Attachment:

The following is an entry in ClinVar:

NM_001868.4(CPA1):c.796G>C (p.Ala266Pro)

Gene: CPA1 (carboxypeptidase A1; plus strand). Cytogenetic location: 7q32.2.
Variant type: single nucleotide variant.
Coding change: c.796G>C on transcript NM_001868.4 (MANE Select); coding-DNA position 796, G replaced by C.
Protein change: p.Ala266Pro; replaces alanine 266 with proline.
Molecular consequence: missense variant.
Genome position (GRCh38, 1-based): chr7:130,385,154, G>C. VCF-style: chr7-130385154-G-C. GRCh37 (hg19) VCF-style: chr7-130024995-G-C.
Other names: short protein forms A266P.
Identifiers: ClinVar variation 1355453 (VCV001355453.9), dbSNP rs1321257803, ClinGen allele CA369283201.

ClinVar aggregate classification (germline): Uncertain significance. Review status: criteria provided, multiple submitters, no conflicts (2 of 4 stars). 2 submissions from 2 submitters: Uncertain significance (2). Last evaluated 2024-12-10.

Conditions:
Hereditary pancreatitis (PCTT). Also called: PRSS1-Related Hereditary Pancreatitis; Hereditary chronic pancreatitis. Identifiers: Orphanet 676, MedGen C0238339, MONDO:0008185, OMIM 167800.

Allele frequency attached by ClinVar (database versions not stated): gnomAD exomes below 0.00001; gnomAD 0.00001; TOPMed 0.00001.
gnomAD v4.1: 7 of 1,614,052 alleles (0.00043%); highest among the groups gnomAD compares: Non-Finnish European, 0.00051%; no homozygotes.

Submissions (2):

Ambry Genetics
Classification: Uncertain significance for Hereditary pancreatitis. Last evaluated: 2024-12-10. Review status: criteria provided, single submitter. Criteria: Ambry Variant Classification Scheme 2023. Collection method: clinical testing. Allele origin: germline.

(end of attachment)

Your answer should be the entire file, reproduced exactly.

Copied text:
The following is an entry in ClinVar:

NM_001868.4(CPA1):c.796G>C (p.Ala266Pro)

Gene: CPA1 (carboxypeptidase A1; plus strand). Cytogenetic location: 7q32.2.
Variant type: single nucleotide variant.
Coding change: c.796G>C on transcript NM_001868.4 (MANE Select); coding-DNA position 796, G replaced by C.
Protein change: p.Ala266Pro; replaces alanine 266 with proline.
Molecular consequence: missense variant.
Genome position (GRCh38, 1-based): chr7:130,385,154, G>C. VCF-style: chr7-130385154-G-C. GRCh37 (hg19) VCF-style: chr7-130024995-G-C.
Other names: short protein forms A266P.
Identifiers: ClinVar variation 1355453 (VCV001355453.9), dbSNP rs1321257803, ClinGen allele CA369283201.

ClinVar aggregate classification (germline): Uncertain significance. Review status: criteria provided, multiple submitters, no conflicts (2 of 4 stars). 2 submissions from 2 submitters: Uncertain significance (2). Last evaluated 2024-12-10.

Conditions:
Hereditary pancreatitis (PCTT). Also called: PRSS1-Related Hereditary Pancreatitis; Hereditary chronic pancreatitis. Identifiers: Orphanet 676, MedGen C0238339, MONDO:0008185, OMIM 167800.

Allele frequency attached by ClinVar (database versions not stated): gnomAD exomes below 0.00001; gnomAD 0.00001; TOPMed 0.00001.
gnomAD v4.1: 7 of 1,614,052 alleles (0.00043%); highest among the groups gnomAD compares: Non-Finnish European, 0.00051%; no homozygotes.

Submissions (2):

Ambry Genetics
Classification: Uncertain significance for Hereditary pancreatitis. Last evaluated: 2024-12-10. Review status: criteria provided, single submitter. Criteria: Ambry Variant Classification Scheme 2023. Collection method: clinical testing. Allele origin: germline.